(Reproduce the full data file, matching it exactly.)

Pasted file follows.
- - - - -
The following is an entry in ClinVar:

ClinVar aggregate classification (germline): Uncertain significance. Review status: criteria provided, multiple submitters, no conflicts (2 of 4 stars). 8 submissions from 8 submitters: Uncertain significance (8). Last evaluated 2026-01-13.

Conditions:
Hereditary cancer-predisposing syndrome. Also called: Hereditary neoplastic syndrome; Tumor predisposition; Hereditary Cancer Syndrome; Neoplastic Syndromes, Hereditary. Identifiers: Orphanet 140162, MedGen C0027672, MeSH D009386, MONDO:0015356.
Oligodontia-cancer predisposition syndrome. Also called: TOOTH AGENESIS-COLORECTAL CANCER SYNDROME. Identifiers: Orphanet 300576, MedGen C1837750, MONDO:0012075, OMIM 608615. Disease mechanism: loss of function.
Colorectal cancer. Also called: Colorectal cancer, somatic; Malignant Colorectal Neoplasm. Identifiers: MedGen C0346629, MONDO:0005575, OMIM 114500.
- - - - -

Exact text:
The following is an entry in ClinVar:

ClinVar aggregate classification (germline): Uncertain significance. Review status: criteria provided, multiple submitters, no conflicts (2 of 4 stars). 8 submissions from 8 submitters: Uncertain significance (8). Last evaluated 2026-01-13.

Conditions:
Hereditary cancer-predisposing syndrome. Also called: Hereditary neoplastic syndrome; Tumor predisposition; Hereditary Cancer Syndrome; Neoplastic Syndromes, Hereditary. Identifiers: Orphanet 140162, MedGen C0027672, MeSH D009386, MONDO:0015356.
Oligodontia-cancer predisposition syndrome. Also called: TOOTH AGENESIS-COLORECTAL CANCER SYNDROME. Identifiers: Orphanet 300576, MedGen C1837750, MONDO:0012075, OMIM 608615. Disease mechanism: loss of function.
Colorectal cancer. Also called: Colorectal cancer, somatic; Malignant Colorectal Neoplasm. Identifiers: MedGen C0346629, MONDO:0005575, OMIM 114500.